In medical parlance, a term applied to the counterbalancing of some defect of structure or function by some other special bodily development. The body possesses a remarkable power of adapting itself even to serious defects, so that disability due to these passes oﬀ after a time. The term is most often applied to the ability possessed by the heart to increase in size, and therefore in power, when the need for greater pumping action arises in consequence of a defective valve or some other abnormality in the circulation (see also HEART, DISEASES OF; CIRCULATORY SYSTEM OF THE BLOOD). A heart in this condition is, however, more liable to be prejudicially aﬀected by strains and disease-processes, and the term ‘failure of compensation’ is applied to the symptoms that result when this power becomes temporarily insuﬃcient.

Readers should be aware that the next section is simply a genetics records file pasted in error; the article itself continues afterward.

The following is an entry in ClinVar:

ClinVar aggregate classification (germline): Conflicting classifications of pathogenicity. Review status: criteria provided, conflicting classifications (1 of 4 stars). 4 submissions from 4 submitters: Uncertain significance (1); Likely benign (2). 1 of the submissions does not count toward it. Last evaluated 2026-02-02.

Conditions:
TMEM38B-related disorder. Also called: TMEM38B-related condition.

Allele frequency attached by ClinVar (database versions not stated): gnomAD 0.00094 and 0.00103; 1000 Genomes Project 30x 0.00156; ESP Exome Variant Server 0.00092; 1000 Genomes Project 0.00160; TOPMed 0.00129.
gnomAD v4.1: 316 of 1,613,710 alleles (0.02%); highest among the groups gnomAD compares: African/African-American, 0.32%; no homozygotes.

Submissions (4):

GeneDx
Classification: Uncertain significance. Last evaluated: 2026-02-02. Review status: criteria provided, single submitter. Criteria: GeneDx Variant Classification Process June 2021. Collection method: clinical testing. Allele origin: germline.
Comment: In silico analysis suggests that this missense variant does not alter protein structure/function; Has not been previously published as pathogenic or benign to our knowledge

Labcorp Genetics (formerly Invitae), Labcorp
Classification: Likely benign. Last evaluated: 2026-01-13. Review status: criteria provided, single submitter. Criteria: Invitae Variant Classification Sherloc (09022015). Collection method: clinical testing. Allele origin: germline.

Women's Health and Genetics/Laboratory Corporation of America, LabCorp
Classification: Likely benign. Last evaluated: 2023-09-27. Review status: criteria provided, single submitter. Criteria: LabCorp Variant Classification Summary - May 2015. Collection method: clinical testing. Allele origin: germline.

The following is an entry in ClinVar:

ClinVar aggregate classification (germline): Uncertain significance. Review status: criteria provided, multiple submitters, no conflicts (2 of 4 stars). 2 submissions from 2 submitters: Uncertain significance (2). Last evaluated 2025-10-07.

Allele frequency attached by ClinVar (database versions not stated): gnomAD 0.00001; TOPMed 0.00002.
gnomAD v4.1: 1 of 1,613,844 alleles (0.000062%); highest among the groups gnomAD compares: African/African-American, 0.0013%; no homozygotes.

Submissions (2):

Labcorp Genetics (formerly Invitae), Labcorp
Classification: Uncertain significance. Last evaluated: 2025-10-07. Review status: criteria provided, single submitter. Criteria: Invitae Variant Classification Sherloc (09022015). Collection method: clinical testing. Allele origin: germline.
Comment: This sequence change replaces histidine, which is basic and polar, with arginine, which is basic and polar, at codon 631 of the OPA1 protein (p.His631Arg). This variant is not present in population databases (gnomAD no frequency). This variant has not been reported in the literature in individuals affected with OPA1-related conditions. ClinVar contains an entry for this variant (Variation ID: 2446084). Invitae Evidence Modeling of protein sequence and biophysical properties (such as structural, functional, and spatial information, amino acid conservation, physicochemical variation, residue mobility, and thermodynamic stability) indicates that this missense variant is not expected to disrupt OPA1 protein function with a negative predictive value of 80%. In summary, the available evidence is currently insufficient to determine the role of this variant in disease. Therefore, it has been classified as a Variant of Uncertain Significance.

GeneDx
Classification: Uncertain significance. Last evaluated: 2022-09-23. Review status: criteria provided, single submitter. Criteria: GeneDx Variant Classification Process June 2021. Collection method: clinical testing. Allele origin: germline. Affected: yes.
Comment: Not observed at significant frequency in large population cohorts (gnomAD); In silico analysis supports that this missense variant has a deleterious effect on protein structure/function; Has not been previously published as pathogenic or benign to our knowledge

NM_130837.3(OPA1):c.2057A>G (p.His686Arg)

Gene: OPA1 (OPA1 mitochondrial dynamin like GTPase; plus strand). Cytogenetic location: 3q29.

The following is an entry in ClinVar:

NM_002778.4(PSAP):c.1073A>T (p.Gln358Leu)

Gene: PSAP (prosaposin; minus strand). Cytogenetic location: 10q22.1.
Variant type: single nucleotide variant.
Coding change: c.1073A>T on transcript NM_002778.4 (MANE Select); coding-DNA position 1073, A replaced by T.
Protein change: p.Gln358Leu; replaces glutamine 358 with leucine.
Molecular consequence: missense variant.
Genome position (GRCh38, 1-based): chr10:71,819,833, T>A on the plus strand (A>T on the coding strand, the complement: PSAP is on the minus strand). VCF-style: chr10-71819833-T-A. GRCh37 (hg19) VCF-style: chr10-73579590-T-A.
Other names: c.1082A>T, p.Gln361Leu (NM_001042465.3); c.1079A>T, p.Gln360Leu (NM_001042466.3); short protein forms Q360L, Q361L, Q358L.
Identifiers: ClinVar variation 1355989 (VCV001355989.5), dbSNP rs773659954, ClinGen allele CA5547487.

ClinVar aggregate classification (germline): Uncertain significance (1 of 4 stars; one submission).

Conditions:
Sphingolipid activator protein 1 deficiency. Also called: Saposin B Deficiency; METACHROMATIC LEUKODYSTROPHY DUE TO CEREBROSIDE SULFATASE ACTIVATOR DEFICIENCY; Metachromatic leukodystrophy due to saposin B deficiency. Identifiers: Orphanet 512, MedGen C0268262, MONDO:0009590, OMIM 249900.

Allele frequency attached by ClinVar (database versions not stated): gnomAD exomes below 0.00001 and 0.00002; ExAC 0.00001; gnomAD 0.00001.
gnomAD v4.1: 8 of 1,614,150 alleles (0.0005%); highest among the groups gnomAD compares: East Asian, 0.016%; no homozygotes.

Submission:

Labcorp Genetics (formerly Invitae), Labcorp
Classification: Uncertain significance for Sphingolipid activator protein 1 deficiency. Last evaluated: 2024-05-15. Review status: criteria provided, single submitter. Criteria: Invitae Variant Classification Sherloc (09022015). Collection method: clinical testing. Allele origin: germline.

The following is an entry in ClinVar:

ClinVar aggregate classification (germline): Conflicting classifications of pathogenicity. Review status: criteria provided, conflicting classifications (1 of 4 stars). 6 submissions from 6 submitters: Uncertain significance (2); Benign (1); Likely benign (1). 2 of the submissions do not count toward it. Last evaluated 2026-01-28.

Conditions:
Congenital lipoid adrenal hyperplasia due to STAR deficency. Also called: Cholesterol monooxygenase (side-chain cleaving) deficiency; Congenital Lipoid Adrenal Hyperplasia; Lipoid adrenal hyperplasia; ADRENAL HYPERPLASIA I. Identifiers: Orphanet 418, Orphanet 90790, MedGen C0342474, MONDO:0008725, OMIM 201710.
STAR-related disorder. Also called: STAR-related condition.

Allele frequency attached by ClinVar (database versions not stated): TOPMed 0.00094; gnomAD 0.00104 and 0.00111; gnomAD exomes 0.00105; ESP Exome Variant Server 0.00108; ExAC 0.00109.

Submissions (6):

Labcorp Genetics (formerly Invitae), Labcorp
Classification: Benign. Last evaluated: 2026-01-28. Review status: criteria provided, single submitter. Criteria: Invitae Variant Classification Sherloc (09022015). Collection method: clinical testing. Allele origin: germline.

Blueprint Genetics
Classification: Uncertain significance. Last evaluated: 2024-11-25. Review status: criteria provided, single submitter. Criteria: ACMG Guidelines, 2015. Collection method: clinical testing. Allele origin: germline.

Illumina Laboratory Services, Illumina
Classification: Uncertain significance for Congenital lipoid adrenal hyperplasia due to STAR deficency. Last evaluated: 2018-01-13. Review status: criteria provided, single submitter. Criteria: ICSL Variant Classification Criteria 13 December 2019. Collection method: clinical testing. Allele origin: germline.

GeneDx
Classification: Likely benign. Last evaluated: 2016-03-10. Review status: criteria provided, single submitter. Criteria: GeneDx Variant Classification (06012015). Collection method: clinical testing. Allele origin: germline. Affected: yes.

Compensation also refers to the ﬁnancial compensation awarded to an individual who has been injured or made ill as a result of wrongful action or inaction by another individual or organisation. NHS trusts are increasingly being sued for compensation because patients believe that they have had unsatisfactory or damaging treatment. This is costing the NHS over £1 billion a year. (See RISK MANAGEMENT.)
Compensation neurosis Compensation neurosis or ‘traumatic’ neurosis is a psychological reaction to the prospects of compensation. It is a condition about which specialists disagree. Suﬀerers complain of a range of symptoms that may be a genuine consequence of their condition or an exaggerated response.